About the Author: Miles Kampf-Lassin is a graduate of New York University’s Gallatin School in Deliberative Democracy and Globalization, is a Web Editor at In These Times.


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Worker Rights are Critical to the Future of Ukraine

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Liz Shuler

As Russia’s war on Ukraine continues, Ukrainian workers and their trade unions have become an undeniable force for solidarity and community support throughout the country.

Since the onset of the conflict, union members from the Confederation of Free Trade Unions of Ukraine (KVPU) and the Federation of Trade Unions of Ukraine (FPU) have mobilized in large numbers, remain united behind their elected government’s efforts to manage the war and continue to make valiant sacrifices to defend the nation.

However, in return, Ukraine’s government is now moving to break the unions’ power and take away crucial workers’ rights that are central to upholding its democracy. 

In March, Ukraine President Volodymyr Zelenskyy addressed Congress and drew a powerful connection between his country and ours, stating that the war was a fight to protect our shared values of “democracy, independence, freedom and care for everyone, for every person, for everyone who works diligently….”

A strong labor movement is central to Ukraine’s struggle to remain an independent democracy because workers’ rights and democracy are inextricably linked.

That’s been true throughout the conflict, and it will remain true when this war ends. 

Unions put their organizing skills to use in the immediate aftermath of Russia’s attack as part of the Trade Union Lifeline initiative. They quickly converted their offices and properties into makeshift shelters to house more than 350,000 citizens displaced inside Ukraine.

Unions also allocated donated funds to fill gaps in care and moved large numbers of humanitarian supplies, such as food, clothing, diapers and feminine hygiene products, to those in need. Both national union federation presidents have made numerous trips to front-line towns to personally deliver shipments.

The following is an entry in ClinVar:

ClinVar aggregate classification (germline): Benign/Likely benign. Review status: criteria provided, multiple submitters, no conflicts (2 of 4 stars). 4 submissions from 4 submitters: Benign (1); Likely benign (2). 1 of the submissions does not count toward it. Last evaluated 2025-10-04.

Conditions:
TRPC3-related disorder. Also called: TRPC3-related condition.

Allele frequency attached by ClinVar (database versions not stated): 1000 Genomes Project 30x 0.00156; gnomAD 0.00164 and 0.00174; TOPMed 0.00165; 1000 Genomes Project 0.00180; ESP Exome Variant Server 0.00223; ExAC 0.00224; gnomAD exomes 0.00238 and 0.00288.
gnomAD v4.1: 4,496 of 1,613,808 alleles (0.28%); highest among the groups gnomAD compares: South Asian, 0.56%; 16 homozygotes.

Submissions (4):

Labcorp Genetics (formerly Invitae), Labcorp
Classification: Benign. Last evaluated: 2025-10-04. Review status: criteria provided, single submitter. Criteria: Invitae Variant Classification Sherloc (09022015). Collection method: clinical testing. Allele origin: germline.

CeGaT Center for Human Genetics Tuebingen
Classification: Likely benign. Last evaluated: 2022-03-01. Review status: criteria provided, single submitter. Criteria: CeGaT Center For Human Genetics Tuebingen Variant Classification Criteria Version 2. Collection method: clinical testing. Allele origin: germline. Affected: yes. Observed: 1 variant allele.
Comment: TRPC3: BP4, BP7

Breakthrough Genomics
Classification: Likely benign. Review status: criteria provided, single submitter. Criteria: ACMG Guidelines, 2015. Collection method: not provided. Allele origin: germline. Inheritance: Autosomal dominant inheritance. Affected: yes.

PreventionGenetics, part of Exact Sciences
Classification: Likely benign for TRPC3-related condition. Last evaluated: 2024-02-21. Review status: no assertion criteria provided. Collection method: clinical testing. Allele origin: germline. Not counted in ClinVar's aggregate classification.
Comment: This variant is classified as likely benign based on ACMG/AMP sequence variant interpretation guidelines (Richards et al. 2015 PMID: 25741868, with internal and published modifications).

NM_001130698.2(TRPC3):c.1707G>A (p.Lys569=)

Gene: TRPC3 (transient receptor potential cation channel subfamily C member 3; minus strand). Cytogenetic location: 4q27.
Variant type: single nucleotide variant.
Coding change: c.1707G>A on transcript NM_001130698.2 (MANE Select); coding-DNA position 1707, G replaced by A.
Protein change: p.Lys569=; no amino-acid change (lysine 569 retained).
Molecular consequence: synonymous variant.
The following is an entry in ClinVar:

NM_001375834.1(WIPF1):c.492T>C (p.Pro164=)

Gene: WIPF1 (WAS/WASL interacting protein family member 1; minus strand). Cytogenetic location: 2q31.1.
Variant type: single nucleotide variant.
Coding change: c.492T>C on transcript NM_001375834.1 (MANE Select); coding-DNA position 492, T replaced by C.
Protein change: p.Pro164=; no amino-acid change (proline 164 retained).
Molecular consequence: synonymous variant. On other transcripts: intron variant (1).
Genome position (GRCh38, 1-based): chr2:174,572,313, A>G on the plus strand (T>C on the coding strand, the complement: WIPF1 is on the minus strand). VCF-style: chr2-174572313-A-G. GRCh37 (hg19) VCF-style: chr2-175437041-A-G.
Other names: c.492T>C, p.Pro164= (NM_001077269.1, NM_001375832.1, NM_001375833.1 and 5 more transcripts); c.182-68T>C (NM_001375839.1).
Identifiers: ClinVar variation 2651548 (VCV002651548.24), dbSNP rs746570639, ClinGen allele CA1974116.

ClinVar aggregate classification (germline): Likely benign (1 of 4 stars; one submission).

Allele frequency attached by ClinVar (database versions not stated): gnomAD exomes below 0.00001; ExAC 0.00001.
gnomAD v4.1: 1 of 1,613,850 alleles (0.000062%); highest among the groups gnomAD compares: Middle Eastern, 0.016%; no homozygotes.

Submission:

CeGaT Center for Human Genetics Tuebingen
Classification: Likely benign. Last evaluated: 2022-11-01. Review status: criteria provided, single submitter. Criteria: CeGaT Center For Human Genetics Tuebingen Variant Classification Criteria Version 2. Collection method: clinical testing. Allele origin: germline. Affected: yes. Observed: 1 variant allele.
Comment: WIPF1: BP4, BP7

Workers on the job are keeping the economy going, while thousands of union members have enlisted in the military and the country’s civil defense, many of whom have been killed in active duty. Their incredible efforts have been recognized by the AFL-CIO and the entire global labor movement, which has been unwavering in their support for Ukraine. 

In October, American Federation of Teachers (AFT) President Randi Weingarten traveled to Lviv, Ukraine, to provide support, meet with teachers and raise awareness about the war’s impact on the lives of children. Dozens of teachers are working hard to ensure that students remain able to keep up with their education. Members of the Construction and Building Materials Workers Union of Ukraine (PROFBUD) have found creative ways to support the war effort, including procuring life-saving medications and improvising the creation of a communications outpost for their communities.  

While labor has proven invaluable to every facet of Ukraine’s fight to defend its sovereignty, Ukraine’s parliament continues to advance several anti-worker, anti-union policy efforts under the cover of the crisis. In recent months, the parliament has considered more than 27 bills that would restrict or eliminate worker and union rights.

One proposal would confiscate the property of the FPU and all its affiliated unions, many of which are being used to house the displaced. Given that this property has been maintained and managed for 30 years by union dues and finances with no issue, it is suspected that the policy’s true motivation is to bankrupt the FPU and assert government control over valuable pieces of real estate.

These are not just hypothetical threats. Law 2434-IX, which was adopted in July and enforced officially in August, eliminated collective bargaining for all employers with 250 or fewer employees for the period of martial law and introduced precarious “zero-hour” contracts into Ukrainian labor relations. These contracts create a more perilous work situation because employers are not obliged to provide a minimum number of working hours to workers.